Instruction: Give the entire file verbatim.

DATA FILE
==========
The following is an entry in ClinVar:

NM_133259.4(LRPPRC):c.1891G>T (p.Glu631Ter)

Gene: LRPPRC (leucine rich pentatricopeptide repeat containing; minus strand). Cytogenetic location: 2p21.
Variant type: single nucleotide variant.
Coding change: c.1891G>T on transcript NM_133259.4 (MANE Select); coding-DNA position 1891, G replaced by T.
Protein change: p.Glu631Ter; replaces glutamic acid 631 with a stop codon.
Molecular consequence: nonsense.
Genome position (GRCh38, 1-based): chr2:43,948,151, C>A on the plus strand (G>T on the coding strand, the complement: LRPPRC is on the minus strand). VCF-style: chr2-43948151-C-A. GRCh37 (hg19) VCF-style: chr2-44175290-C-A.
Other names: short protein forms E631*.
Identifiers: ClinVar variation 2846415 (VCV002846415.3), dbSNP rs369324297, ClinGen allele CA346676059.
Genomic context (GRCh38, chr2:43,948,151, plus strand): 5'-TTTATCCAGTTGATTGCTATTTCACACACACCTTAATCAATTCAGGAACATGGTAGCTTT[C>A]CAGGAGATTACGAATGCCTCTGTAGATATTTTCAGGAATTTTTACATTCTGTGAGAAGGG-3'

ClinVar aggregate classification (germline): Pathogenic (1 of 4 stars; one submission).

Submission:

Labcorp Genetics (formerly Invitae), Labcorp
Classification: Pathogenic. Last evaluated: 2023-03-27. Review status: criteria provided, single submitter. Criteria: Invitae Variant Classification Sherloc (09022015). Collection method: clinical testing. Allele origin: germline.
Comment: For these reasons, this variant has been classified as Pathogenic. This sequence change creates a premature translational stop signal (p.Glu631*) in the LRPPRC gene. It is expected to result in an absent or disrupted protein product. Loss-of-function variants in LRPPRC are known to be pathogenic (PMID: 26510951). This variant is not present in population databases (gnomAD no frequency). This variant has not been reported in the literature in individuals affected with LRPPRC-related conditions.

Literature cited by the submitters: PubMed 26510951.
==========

The following is an entry in ClinVar:

NM_133259.4(LRPPRC):c.1891G>T (p.Glu631Ter)

Gene: LRPPRC (leucine rich pentatricopeptide repeat containing; minus strand). Cytogenetic location: 2p21.
Variant type: single nucleotide variant.
Coding change: c.1891G>T on transcript NM_133259.4 (MANE Select); coding-DNA position 1891, G replaced by T.
Protein change: p.Glu631Ter; replaces glutamic acid 631 with a stop codon.
Molecular consequence: nonsense.
Genome position (GRCh38, 1-based): chr2:43,948,151, C>A on the plus strand (G>T on the coding strand, the complement: LRPPRC is on the minus strand). VCF-style: chr2-43948151-C-A. GRCh37 (hg19) VCF-style: chr2-44175290-C-A.
Other names: short protein forms E631*.
Identifiers: ClinVar variation 2846415 (VCV002846415.3), dbSNP rs369324297, ClinGen allele CA346676059.
Genomic context (GRCh38, chr2:43,948,151, plus strand): 5'-TTTATCCAGTTGATTGCTATTTCACACACACCTTAATCAATTCAGGAACATGGTAGCTTT[C>A]CAGGAGATTACGAATGCCTCTGTAGATATTTTCAGGAATTTTTACATTCTGTGAGAAGGG-3'

ClinVar aggregate classification (germline): Pathogenic (1 of 4 stars; one submission).

Submission:

Labcorp Genetics (formerly Invitae), Labcorp
Classification: Pathogenic. Last evaluated: 2023-03-27. Review status: criteria provided, single submitter. Criteria: Invitae Variant Classification Sherloc (09022015). Collection method: clinical testing. Allele origin: germline.
Comment: For these reasons, this variant has been classified as Pathogenic. This sequence change creates a premature translational stop signal (p.Glu631*) in the LRPPRC gene. It is expected to result in an absent or disrupted protein product. Loss-of-function variants in LRPPRC are known to be pathogenic (PMID: 26510951). This variant is not present in population databases (gnomAD no frequency). This variant has not been reported in the literature in individuals affected with LRPPRC-related conditions.

Literature cited by the submitters: PubMed 26510951.